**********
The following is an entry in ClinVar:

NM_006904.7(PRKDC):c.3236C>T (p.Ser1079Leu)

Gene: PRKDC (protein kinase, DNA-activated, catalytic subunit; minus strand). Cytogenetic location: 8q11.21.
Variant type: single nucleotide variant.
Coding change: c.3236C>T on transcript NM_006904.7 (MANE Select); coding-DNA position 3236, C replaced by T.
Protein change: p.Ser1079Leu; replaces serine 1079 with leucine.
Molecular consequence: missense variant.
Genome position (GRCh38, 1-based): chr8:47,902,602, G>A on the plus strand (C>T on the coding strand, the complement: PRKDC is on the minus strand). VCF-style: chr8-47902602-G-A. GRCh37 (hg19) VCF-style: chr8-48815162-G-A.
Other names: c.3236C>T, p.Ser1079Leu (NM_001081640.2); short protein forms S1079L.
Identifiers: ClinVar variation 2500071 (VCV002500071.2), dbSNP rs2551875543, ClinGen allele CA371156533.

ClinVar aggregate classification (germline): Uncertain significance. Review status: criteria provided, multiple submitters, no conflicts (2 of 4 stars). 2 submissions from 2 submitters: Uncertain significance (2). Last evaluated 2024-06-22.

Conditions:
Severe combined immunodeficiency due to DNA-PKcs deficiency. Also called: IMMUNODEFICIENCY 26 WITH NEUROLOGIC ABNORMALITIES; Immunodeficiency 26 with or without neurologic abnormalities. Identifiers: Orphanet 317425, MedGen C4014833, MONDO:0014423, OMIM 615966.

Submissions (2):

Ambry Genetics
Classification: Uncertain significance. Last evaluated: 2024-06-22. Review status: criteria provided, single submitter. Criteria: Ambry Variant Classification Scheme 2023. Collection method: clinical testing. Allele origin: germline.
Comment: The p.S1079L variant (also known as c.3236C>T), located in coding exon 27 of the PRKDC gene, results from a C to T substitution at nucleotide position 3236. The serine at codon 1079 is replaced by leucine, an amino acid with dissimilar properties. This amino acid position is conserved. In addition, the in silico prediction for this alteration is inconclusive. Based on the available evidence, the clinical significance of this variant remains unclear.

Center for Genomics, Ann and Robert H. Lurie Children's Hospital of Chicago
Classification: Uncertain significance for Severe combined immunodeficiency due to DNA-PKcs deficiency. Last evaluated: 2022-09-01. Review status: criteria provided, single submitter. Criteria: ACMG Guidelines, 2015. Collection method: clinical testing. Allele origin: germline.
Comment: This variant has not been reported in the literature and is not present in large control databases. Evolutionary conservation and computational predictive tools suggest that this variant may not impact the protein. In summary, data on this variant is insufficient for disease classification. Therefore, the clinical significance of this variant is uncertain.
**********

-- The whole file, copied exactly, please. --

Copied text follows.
The following is an entry in ClinVar:

NM_006904.7(PRKDC):c.3236C>T (p.Ser1079Leu)

Gene: PRKDC (protein kinase, DNA-activated, catalytic subunit; minus strand). Cytogenetic location: 8q11.21.
Variant type: single nucleotide variant.
Coding change: c.3236C>T on transcript NM_006904.7 (MANE Select); coding-DNA position 3236, C replaced by T.
Protein change: p.Ser1079Leu; replaces serine 1079 with leucine.
Molecular consequence: missense variant.
Genome position (GRCh38, 1-based): chr8:47,902,602, G>A on the plus strand (C>T on the coding strand, the complement: PRKDC is on the minus strand). VCF-style: chr8-47902602-G-A. GRCh37 (hg19) VCF-style: chr8-48815162-G-A.
Other names: c.3236C>T, p.Ser1079Leu (NM_001081640.2); short protein forms S1079L.
Identifiers: ClinVar variation 2500071 (VCV002500071.2), dbSNP rs2551875543, ClinGen allele CA371156533.

ClinVar aggregate classification (germline): Uncertain significance. Review status: criteria provided, multiple submitters, no conflicts (2 of 4 stars). 2 submissions from 2 submitters: Uncertain significance (2). Last evaluated 2024-06-22.

Conditions:
Severe combined immunodeficiency due to DNA-PKcs deficiency. Also called: IMMUNODEFICIENCY 26 WITH NEUROLOGIC ABNORMALITIES; Immunodeficiency 26 with or without neurologic abnormalities. Identifiers: Orphanet 317425, MedGen C4014833, MONDO:0014423, OMIM 615966.

Submissions (2):

Ambry Genetics
Classification: Uncertain significance. Last evaluated: 2024-06-22. Review status: criteria provided, single submitter. Criteria: Ambry Variant Classification Scheme 2023. Collection method: clinical testing. Allele origin: germline.
Comment: The p.S1079L variant (also known as c.3236C>T), located in coding exon 27 of the PRKDC gene, results from a C to T substitution at nucleotide position 3236. The serine at codon 1079 is replaced by leucine, an amino acid with dissimilar properties. This amino acid position is conserved. In addition, the in silico prediction for this alteration is inconclusive. Based on the available evidence, the clinical significance of this variant remains unclear.

Center for Genomics, Ann and Robert H. Lurie Children's Hospital of Chicago
Classification: Uncertain significance for Severe combined immunodeficiency due to DNA-PKcs deficiency. Last evaluated: 2022-09-01. Review status: criteria provided, single submitter. Criteria: ACMG Guidelines, 2015. Collection method: clinical testing. Allele origin: germline.
Comment: This variant has not been reported in the literature and is not present in large control databases. Evolutionary conservation and computational predictive tools suggest that this variant may not impact the protein. In summary, data on this variant is insufficient for disease classification. Therefore, the clinical significance of this variant is uncertain.